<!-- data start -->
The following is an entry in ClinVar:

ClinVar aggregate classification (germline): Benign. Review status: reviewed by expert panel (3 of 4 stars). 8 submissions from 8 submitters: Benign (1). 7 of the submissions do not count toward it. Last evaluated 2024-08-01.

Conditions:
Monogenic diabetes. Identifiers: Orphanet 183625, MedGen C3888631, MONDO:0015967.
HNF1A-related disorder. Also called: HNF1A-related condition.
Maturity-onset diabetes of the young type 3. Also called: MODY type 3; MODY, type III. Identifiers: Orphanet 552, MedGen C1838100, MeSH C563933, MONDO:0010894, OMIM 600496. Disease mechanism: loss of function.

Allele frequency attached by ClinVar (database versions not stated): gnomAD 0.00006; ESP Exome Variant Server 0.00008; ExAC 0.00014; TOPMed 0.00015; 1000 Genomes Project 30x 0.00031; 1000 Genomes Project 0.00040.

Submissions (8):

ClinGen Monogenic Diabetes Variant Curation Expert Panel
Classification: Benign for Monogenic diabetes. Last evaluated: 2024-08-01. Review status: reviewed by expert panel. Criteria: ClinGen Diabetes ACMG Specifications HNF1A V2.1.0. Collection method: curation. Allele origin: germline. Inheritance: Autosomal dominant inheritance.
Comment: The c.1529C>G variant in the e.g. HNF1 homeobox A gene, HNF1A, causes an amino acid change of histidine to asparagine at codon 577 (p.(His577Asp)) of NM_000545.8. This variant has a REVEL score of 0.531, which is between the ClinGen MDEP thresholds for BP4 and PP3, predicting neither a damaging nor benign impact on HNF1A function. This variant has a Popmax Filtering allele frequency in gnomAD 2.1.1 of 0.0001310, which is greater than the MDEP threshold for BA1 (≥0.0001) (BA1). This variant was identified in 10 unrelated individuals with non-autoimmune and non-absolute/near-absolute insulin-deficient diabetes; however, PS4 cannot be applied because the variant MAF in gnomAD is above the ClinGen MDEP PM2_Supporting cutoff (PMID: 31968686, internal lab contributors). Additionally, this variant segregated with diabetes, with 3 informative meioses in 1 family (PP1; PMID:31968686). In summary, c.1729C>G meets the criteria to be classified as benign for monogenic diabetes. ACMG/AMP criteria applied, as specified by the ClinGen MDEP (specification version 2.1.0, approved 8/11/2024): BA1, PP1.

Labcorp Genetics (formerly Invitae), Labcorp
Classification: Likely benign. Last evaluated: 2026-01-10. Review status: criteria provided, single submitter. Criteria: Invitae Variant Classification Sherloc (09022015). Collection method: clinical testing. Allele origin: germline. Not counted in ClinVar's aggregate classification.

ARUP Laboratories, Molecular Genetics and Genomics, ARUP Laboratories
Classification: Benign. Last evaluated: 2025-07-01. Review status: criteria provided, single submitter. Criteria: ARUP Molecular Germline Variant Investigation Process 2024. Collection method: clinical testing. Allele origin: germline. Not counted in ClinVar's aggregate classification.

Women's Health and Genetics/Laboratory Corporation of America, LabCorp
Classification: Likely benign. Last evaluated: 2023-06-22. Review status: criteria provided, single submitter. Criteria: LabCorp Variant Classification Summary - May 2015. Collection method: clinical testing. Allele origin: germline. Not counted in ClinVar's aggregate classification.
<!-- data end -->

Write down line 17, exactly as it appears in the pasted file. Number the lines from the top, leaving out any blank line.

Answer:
Classification: Likely benign. Last evaluated: 2023-06-22. Review status: criteria provided, single submitter. Criteria: LabCorp Variant Classification Summary - May 2015. Collection method: clinical testing. Allele origin: germline. Not counted in ClinVar's aggregate classification.